Friends of Eleven Point provided donations to improve historic Greer Mill and Turner Mill
Friends of the Eleven Point River have worked with Mark Twain National Forest since 2013 to help bring Greer Mill back to life. The group just donated $6,500 more to keep the project going, and at the same time, donated more than $11,000 in equipment and supplies to improve recreational opportunities along the Eleven Point Wild and Scenic River.
Brian Sloss, President of the group, met with District Ranger Matt Dillon on Wednesday, May 26, at the mill to move the project another step forward. Brian presented the Forest Service with $6,500 from the Friends group to go toward the mill’s restoration.
“This will be used to install interpretive signs and will also provide a boost for creating the trail that will go from the mill to the parking area down the road,” stated Brian Sloss.
In 2013, the Friends of the Eleven Point River met with the Forest Service to design a plan to prevent the historic building from collapsing in on itself. Now they are moving their focus from stabilizing a building to making the site easy and fun to visit.
“I feel like we are completing the circle with this donation,” said Sloss.
Interpretive signage will allow visitors to learn more about this unique mill that served as a centerpiece in the community for about a century. Having a walkable trail from the Greer Springs parking area to the mill will allow visitors to easily stroll to the site.
“This will make going to Greer Springs a full day of fun,” stated Sloss.
Visitors will be able to hike down to the beautiful Spring Branch and back, and then they will be able to walk around the mill and enjoy the interpretive information.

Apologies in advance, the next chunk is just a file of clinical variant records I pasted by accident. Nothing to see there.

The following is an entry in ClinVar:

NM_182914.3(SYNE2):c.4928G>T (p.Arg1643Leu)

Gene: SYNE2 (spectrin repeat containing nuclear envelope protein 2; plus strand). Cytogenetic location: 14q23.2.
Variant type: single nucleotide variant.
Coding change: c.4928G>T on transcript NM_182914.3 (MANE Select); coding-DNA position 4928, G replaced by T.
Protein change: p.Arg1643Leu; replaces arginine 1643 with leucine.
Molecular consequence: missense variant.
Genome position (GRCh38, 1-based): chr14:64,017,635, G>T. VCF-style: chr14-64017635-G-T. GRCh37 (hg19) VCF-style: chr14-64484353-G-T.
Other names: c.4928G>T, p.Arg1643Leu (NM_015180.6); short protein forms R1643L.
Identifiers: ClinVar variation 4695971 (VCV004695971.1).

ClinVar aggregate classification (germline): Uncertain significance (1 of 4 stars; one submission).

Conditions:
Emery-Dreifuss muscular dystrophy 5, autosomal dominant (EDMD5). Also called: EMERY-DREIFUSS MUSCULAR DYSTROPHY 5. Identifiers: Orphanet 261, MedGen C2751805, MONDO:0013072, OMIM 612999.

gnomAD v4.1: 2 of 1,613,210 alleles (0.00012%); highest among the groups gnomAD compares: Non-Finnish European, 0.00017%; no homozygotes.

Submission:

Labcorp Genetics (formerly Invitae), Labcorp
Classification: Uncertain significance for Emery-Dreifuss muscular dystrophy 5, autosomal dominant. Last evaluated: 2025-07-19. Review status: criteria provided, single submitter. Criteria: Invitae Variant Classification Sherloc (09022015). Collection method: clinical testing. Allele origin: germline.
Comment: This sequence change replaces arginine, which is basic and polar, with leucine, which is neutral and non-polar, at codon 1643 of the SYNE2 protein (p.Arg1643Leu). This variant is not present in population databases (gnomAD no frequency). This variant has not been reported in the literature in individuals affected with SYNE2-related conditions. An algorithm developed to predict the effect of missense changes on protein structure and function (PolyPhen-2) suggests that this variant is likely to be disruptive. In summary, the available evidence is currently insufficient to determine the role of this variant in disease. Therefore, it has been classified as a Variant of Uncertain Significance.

The work accomplished over the past eight years to restore the mill has been impressive. Mark Twain National Forest employees coordinated with Friends of the Eleven point, CASP Group, Amish crews, HistoriCorps, AmeriCorps, and many more volunteers to bring the mill back to a stable and beautiful condition.
Roberts Harwood Flooring in Mountain View cut wood flooring at cost to match the exact size of the boards needing replaced inside the mill—just one example of the many donations of time, materials, and care that went into getting the mill where it is today.
The excitement on May 26 did not stop at the mill though. Sloss and Dillon traveled to Turner Mill, where another project was underway.
Donations of gravel and equipment time from the Friends group are going to make visitors and river float-trippers very happy this year.
“It will be very nice to have fresh gravel making it easier for river users to access and enjoy the site,” stated Ranger Dillon.
He added, “I am very impressed and grateful for all the assistance that the Friends of Eleven Point River and the local community provide.”
Sloss noted that they have noticed a marked increase in the number of people stopping to admire the mill since work began eight years ago. “I am excited that we can soon proudly show the mill off to visitors and I think it will be a tourist draw as people come to visit the beautiful streams and trails.”
The Friends of the Eleven Point River are continuing to do great work to make their vision a reality.